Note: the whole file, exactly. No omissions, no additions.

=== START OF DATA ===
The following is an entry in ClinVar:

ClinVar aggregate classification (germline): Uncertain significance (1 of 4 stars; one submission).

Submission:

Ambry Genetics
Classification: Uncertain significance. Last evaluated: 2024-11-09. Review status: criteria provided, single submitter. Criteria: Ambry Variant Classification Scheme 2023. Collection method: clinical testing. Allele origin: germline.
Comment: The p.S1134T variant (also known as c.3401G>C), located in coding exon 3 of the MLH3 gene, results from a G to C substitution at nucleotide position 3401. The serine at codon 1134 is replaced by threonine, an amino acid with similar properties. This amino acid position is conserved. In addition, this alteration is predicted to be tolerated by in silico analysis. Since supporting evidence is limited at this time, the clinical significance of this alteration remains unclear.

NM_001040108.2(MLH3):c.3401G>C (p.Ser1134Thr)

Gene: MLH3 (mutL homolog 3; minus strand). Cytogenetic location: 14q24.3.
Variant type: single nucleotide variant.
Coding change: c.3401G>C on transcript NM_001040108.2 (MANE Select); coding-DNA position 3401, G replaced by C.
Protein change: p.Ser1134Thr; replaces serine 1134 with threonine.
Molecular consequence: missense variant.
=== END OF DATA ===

The following is an entry in ClinVar:

ClinVar aggregate classification (germline): Uncertain significance (1 of 4 stars; one submission).

Submission:

Ambry Genetics
Classification: Uncertain significance. Last evaluated: 2024-11-09. Review status: criteria provided, single submitter. Criteria: Ambry Variant Classification Scheme 2023. Collection method: clinical testing. Allele origin: germline.
Comment: The p.S1134T variant (also known as c.3401G>C), located in coding exon 3 of the MLH3 gene, results from a G to C substitution at nucleotide position 3401. The serine at codon 1134 is replaced by threonine, an amino acid with similar properties. This amino acid position is conserved. In addition, this alteration is predicted to be tolerated by in silico analysis. Since supporting evidence is limited at this time, the clinical significance of this alteration remains unclear.

NM_001040108.2(MLH3):c.3401G>C (p.Ser1134Thr)

Gene: MLH3 (mutL homolog 3; minus strand). Cytogenetic location: 14q24.3.
Variant type: single nucleotide variant.
Coding change: c.3401G>C on transcript NM_001040108.2 (MANE Select); coding-DNA position 3401, G replaced by C.
Protein change: p.Ser1134Thr; replaces serine 1134 with threonine.
Molecular consequence: missense variant.